Trump's America

SCOTUS: NY Prosecutors Can Pursue Trump’s Financial Records But Congress Can’t For Now

The American public isn’t likely to learn about the president’s financial records before the November election, multiple reports state.

Getty Images/ A man holds up a “Follow the Money” sign in front of the U.S. Supreme Court July 9

The Supreme Court ruled on Thursday that Manhattan’s district attorney can pursue President Trump’s financial records, but blocked access for House Democrats. The split opinions mean that the American public will not likely learn about Trump’s financial records before the November election, according to multiple reports.

Both cases ended in a 7-2 ruling, with Chief Justice John G. Roberts Jr. writing the court’s majority opinion. Agreeing with the outcome were Justices Ruth Bader Ginsburg, Stephen G. Breyer, Sonia Sotomayor, Elena Kagan Brett M. Kavanaugh and Neil M. Gorsuch. Justices Clarence Thomas and Samuel A. Alito Jr. dissented in both cases.

The justices ruled that the president is not immune to state criminal subpoenas in the New York case.

“Two hundred years ago, a great jurist of our Court established that no citizen, not even the President, is categorically above the common duty to produce evidence when called upon in a criminal proceeding,” Roberts wrote. “We reaffirm that principle today and hold that the President is neither absolutely immune from state criminal subpoenas seeking his private papers nor entitled to a heightened standard of need.”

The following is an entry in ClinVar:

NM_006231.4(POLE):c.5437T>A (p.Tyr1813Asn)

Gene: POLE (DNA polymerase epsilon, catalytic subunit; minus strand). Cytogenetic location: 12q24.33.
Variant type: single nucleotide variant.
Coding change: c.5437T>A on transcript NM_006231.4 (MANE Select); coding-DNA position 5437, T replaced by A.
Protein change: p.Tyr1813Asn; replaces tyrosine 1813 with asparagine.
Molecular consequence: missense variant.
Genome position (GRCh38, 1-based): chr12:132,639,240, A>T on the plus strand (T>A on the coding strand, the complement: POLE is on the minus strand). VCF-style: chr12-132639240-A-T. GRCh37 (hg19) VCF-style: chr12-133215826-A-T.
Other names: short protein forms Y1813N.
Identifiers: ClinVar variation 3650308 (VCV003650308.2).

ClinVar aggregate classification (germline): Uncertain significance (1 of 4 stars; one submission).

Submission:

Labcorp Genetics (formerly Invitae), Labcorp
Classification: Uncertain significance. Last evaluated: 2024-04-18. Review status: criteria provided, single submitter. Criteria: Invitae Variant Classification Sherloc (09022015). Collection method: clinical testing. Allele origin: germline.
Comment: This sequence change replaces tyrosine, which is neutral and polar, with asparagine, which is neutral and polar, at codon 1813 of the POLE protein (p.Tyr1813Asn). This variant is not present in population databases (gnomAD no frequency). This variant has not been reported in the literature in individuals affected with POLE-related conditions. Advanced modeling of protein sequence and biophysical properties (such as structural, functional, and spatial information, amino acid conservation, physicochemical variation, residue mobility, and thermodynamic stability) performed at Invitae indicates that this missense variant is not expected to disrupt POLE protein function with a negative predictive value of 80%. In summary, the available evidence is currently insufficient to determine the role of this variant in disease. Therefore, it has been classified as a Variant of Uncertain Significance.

However, the justices denied House Democrats access to Trump’s records, at least for now, holding that lower courts needed to more adequately consider the separation of powers with respect to executive and legislative branches.

“Here the President’s information is sought not by prosecutors or private parties in connection with a particular judicial proceeding, but by committees of Congress that have set forth broad legislative objectives,” Roberts wrote. “Congress and the President—the two political branches established by the Constitution—have an ongoing relationship that the Framers intended to feature both rivalry and reciprocity.”

The president’s tax records have been a source of speculation since before he took office; he did not release them as a Republican candidate, while his 2016 opponent Hillary Clinton released hers. ProPublica reported that presidents since Richard Nixon “have shared their tax returns in some way or another with the public.”

Investigations by The New York Times have found Trump logged more than $1 billion in losses across nearly a decade as a businessman. 

The rulings come after the House issued several subpoenas of the president’s financial records to his accountants and banks, as well as a subpoena by Manhattan District Attorney Cyrus R. Vance Jr. 

And though the justices rebuked claims from Trump’s attorneys that he is immune to criminal subpoenas while in office, they also ordered further proceedings back to the lower courts, which could postpone when the financial documents might be released. 

If lower courts deliver any adverse rulings before November, Trump’s lawyers could once again ask for the Supreme Court to freeze proceedings until after the election, Politico reported

Trump immediately lashed out after the decisions, claiming “political prosecution.” 

“Courts in the past have given “broad deference”. BUT NOT ME!” he also said.

Meanwhile, House Speaker Nancy Pelosi celebrated this morning’s SCOTUS decision, while reiterating that Trump “is not above the law.”

The cases were decided on the last day of the Supreme Court’s term, during which the justices have made many other consequential rulings. Throughout the term, the court has ruled that a civil rights law protects gay and transgender workers, upheld abortion rights while striking down a restrictive Louisiana law, and decided that employers could deny birth control coverage on religious and moral grounds.